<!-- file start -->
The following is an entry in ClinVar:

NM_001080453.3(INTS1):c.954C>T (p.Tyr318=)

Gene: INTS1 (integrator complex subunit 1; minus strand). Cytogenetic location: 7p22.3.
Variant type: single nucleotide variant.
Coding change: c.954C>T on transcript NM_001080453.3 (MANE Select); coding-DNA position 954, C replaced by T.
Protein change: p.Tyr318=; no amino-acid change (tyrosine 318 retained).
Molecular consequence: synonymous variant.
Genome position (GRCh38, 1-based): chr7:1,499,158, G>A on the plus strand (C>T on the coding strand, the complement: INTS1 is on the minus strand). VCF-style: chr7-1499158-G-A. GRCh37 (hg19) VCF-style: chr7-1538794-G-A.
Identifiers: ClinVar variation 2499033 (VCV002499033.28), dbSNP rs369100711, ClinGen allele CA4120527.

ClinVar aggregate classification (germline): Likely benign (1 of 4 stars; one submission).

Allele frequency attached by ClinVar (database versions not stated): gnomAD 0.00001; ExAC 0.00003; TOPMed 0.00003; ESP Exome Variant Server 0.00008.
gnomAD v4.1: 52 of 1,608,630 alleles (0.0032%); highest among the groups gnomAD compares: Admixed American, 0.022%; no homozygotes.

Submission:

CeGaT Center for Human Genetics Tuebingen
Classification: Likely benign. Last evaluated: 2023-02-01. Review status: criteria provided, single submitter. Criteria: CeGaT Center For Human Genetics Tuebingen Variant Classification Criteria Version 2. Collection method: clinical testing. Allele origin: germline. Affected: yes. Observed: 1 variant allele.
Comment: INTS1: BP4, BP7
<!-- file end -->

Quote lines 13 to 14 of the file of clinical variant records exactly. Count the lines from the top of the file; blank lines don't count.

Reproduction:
Submission:

CeGaT Center for Human Genetics Tuebingen